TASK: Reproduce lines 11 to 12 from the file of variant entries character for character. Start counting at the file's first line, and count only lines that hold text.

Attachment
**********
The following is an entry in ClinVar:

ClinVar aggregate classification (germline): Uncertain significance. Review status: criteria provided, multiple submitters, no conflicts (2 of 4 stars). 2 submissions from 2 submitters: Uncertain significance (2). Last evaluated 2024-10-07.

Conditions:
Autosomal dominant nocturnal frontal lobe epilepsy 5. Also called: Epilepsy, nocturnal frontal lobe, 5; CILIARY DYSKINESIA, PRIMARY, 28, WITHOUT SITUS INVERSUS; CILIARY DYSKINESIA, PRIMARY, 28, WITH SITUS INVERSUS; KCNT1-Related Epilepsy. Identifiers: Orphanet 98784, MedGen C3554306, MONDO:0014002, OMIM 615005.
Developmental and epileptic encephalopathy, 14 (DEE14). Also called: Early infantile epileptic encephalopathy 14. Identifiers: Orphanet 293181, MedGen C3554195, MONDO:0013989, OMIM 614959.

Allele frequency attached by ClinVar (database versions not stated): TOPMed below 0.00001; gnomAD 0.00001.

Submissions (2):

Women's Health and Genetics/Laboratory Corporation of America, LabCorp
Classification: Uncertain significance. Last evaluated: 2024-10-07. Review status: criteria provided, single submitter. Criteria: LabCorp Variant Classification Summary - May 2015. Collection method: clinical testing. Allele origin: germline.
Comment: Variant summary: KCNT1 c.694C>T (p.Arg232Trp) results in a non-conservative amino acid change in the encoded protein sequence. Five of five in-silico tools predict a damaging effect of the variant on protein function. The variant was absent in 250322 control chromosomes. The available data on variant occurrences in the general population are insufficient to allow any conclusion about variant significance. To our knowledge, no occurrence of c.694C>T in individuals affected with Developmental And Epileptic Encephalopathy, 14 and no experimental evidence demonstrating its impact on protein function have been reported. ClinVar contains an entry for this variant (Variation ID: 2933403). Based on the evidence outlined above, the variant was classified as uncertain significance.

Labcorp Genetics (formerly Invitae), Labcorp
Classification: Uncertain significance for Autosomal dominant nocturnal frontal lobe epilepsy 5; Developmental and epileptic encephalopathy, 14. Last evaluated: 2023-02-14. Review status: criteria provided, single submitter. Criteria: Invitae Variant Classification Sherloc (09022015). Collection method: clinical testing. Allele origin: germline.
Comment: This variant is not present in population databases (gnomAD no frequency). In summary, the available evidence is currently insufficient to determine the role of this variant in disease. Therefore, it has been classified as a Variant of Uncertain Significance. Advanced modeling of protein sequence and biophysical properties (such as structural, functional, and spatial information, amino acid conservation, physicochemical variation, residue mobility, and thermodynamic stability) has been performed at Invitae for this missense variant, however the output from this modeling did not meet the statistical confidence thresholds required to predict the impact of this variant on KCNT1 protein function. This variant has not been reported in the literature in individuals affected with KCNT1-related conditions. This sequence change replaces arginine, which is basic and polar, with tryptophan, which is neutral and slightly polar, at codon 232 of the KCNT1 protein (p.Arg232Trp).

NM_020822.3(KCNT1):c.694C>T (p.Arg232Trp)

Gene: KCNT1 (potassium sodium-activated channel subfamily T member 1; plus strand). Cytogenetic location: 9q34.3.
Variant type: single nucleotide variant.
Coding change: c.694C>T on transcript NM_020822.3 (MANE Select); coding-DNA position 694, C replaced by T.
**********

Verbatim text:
Labcorp Genetics (formerly Invitae), Labcorp
Classification: Uncertain significance for Autosomal dominant nocturnal frontal lobe epilepsy 5; Developmental and epileptic encephalopathy, 14. Last evaluated: 2023-02-14. Review status: criteria provided, single submitter. Criteria: Invitae Variant Classification Sherloc (09022015). Collection method: clinical testing. Allele origin: germline.